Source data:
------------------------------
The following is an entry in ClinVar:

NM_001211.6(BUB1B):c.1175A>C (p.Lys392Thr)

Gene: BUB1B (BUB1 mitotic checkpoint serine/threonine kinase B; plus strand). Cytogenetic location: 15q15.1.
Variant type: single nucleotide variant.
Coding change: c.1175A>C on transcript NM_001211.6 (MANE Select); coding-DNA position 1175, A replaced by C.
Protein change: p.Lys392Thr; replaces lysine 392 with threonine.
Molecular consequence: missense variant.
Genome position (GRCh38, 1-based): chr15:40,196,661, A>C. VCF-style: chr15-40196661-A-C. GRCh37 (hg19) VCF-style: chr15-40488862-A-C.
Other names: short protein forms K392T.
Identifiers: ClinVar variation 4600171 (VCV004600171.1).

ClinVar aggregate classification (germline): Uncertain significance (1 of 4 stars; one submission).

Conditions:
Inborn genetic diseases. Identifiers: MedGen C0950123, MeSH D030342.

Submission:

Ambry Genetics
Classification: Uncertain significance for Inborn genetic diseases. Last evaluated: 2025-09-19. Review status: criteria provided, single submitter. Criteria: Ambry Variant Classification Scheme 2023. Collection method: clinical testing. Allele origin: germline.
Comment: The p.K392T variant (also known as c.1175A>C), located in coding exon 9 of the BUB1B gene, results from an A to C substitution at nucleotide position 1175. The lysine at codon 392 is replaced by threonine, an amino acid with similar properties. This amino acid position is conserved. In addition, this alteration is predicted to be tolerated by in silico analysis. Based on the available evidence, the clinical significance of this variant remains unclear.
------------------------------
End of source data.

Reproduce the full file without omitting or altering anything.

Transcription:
The following is an entry in ClinVar:

NM_001211.6(BUB1B):c.1175A>C (p.Lys392Thr)

Gene: BUB1B (BUB1 mitotic checkpoint serine/threonine kinase B; plus strand). Cytogenetic location: 15q15.1.
Variant type: single nucleotide variant.
Coding change: c.1175A>C on transcript NM_001211.6 (MANE Select); coding-DNA position 1175, A replaced by C.
Protein change: p.Lys392Thr; replaces lysine 392 with threonine.
Molecular consequence: missense variant.
Genome position (GRCh38, 1-based): chr15:40,196,661, A>C. VCF-style: chr15-40196661-A-C. GRCh37 (hg19) VCF-style: chr15-40488862-A-C.
Other names: short protein forms K392T.
Identifiers: ClinVar variation 4600171 (VCV004600171.1).

ClinVar aggregate classification (germline): Uncertain significance (1 of 4 stars; one submission).

Conditions:
Inborn genetic diseases. Identifiers: MedGen C0950123, MeSH D030342.

Submission:

Ambry Genetics
Classification: Uncertain significance for Inborn genetic diseases. Last evaluated: 2025-09-19. Review status: criteria provided, single submitter. Criteria: Ambry Variant Classification Scheme 2023. Collection method: clinical testing. Allele origin: germline.
Comment: The p.K392T variant (also known as c.1175A>C), located in coding exon 9 of the BUB1B gene, results from an A to C substitution at nucleotide position 1175. The lysine at codon 392 is replaced by threonine, an amino acid with similar properties. This amino acid position is conserved. In addition, this alteration is predicted to be tolerated by in silico analysis. Based on the available evidence, the clinical significance of this variant remains unclear.